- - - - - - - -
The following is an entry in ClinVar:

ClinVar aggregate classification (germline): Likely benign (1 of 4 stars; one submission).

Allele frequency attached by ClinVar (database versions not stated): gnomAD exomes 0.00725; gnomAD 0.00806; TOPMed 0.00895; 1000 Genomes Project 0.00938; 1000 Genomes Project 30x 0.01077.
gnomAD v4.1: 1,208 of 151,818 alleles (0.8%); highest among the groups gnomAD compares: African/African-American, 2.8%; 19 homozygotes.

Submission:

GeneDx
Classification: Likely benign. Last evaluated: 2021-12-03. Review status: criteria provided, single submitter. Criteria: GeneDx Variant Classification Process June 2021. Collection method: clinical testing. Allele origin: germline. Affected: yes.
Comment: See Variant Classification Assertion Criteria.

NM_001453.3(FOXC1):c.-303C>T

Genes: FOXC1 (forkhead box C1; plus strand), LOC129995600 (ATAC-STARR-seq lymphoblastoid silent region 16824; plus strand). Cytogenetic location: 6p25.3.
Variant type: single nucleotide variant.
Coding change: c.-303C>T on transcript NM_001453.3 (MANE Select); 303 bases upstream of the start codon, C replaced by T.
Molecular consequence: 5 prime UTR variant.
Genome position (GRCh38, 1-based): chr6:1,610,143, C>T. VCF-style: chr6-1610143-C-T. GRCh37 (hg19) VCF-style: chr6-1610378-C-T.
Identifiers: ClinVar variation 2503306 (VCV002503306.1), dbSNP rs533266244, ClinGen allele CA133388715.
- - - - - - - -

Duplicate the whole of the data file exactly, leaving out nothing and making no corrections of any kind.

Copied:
The following is an entry in ClinVar:

ClinVar aggregate classification (germline): Likely benign (1 of 4 stars; one submission).

Allele frequency attached by ClinVar (database versions not stated): gnomAD exomes 0.00725; gnomAD 0.00806; TOPMed 0.00895; 1000 Genomes Project 0.00938; 1000 Genomes Project 30x 0.01077.
gnomAD v4.1: 1,208 of 151,818 alleles (0.8%); highest among the groups gnomAD compares: African/African-American, 2.8%; 19 homozygotes.

Submission:

GeneDx
Classification: Likely benign. Last evaluated: 2021-12-03. Review status: criteria provided, single submitter. Criteria: GeneDx Variant Classification Process June 2021. Collection method: clinical testing. Allele origin: germline. Affected: yes.
Comment: See Variant Classification Assertion Criteria.

NM_001453.3(FOXC1):c.-303C>T

Genes: FOXC1 (forkhead box C1; plus strand), LOC129995600 (ATAC-STARR-seq lymphoblastoid silent region 16824; plus strand). Cytogenetic location: 6p25.3.
Variant type: single nucleotide variant.
Coding change: c.-303C>T on transcript NM_001453.3 (MANE Select); 303 bases upstream of the start codon, C replaced by T.
Molecular consequence: 5 prime UTR variant.
Genome position (GRCh38, 1-based): chr6:1,610,143, C>T. VCF-style: chr6-1610143-C-T. GRCh37 (hg19) VCF-style: chr6-1610378-C-T.
Identifiers: ClinVar variation 2503306 (VCV002503306.1), dbSNP rs533266244, ClinGen allele CA133388715.